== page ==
I loved the book and how Du Bois danced between a sociological and cold examination of slavery, share cropping e
Roy Lotz
W.E.B. Du Bois was many things: pioneering social scientist, historian, activist, social critic, writer—and, most of all, a heck of a lot smarter than me. I say this because, while reading these essays, I had the continuous, nagging feeling of mental strain, which I found hard to account for. There is nothing conceptually difficult about his arguments; in fact, most are quite straightforward. Although his sentences do twist and turn, they’re not nearly as syntactically knotty as other authors th ...more
Started a little slow but ended up being a fascinating look back in time. Du Bois was intelligent, extremely thoughtful, and a powerful writer. This details the lives of Blacks at the turn of the century. There are definitely echoes of this era in the present regarding cultural and societal process of thinking and behaving etc. Looking back well over 100 years ago, there are definitely some view points that gave me pause, but I'm in awe of the intellect and frankly the fine writing of this man b ...more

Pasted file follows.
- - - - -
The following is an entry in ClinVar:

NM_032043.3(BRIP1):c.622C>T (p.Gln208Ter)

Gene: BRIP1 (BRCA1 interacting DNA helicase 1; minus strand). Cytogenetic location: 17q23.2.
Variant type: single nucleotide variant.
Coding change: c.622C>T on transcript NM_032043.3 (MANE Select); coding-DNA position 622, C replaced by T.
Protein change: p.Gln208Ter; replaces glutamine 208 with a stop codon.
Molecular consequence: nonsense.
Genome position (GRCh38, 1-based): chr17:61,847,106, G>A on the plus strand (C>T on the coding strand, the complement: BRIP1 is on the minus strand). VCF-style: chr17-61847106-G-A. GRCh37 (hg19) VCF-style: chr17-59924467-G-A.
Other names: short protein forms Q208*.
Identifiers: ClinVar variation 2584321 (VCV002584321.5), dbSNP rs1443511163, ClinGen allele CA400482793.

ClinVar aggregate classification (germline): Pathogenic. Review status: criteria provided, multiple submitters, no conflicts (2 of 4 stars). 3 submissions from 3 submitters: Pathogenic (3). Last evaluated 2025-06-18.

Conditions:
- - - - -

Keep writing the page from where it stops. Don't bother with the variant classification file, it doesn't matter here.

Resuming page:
Jul 26, 2020 rated it it was amazing
Twenty-odd years ago, I read a few of these essays in other collected works and I remembered them very fondly.

Reading them again now, in full, is something of a treat. I had not forgotten the quality of the writing. Indeed, the writing is gorgeous, erudite, and emotional.

The sequence on education, the narrative of self-exploration, even of self-transcendence is a thing to behold.

Of course, it is also heartbreaking. This was published in 1903, almost forty years after the Civil War, after the E
The Artisan Geek